Surgery Insight: Septal myectomy for obstructive hypertrophic cardiomyopathy - The Mayo Clinic experience

Joseph A. Dearani, Steve R. Ommen, Bernard J. Gersh, Hartzell V. Schaff, Gordon K. Danielson

Research output: Contribution to journalReview articlepeer-review

106 Scopus citations


Septal myectomy has been the gold standard treatment for the relief left ventricular outflow tract obstruction and cardiac symptoms in both adults and children with obstructive hypertrophic cardiomyopathy. In almost all circumstances, abnormalities of the mitral valve and subvalvar mitral apparatus can be managed without the need for mitral valve replacement, and other cardiac lesions can be repaired simultaneously. In the current era, the operative mortality for isolated septal myectomy at an experienced center is low in both children and adults (approximately 1%). Excellent late results with myectomy are gratifying: 90% of patients improve by at least one NYHA class, and improvements persist in most individuals on late follow-up. Late survival in patients with obstructive hypertrophic cardiomyopathy who undergo myectomy exceeds that of patients who do not receive surgical treatment and, in addition, myectomy may be associated with reduced long-term risk of sudden cardiac death. These results should serve as a basis for comparison with newer nonsurgical treatment regimens.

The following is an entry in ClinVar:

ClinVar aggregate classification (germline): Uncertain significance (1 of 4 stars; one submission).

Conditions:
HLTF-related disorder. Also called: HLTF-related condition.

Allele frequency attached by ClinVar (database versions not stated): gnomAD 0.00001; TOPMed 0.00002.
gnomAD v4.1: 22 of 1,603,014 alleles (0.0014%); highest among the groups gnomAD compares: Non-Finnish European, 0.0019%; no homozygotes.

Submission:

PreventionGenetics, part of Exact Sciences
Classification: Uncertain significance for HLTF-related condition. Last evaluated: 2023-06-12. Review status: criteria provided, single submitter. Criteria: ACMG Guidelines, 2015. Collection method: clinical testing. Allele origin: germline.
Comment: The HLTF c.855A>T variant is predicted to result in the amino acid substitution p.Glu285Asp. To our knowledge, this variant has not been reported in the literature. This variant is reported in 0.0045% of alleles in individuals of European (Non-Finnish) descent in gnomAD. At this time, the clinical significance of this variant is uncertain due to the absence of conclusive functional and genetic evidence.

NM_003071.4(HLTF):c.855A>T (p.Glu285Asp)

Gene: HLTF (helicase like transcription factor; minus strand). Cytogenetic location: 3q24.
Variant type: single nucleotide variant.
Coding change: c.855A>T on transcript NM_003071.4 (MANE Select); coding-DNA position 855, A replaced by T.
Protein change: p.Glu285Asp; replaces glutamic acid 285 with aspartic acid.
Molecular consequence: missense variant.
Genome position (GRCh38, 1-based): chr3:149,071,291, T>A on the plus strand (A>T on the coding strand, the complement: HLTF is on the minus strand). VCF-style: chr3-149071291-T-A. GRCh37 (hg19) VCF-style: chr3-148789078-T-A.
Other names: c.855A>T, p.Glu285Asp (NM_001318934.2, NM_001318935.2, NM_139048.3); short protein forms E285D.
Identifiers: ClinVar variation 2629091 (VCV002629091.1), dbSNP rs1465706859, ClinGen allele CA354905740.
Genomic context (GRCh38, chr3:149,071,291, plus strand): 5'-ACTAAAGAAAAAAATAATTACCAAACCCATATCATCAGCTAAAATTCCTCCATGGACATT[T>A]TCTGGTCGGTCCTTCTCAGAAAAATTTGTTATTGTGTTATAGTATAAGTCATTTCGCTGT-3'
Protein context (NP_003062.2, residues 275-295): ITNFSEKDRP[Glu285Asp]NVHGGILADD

Original languageEnglish (US)
Pages (from-to)503-512
Number of pages10
JournalNature Clinical Practice Cardiovascular Medicine
Issue number9
StatePublished - Sep 2007

ASJC Scopus subject areas

  • Cardiology and Cardiovascular Medicine


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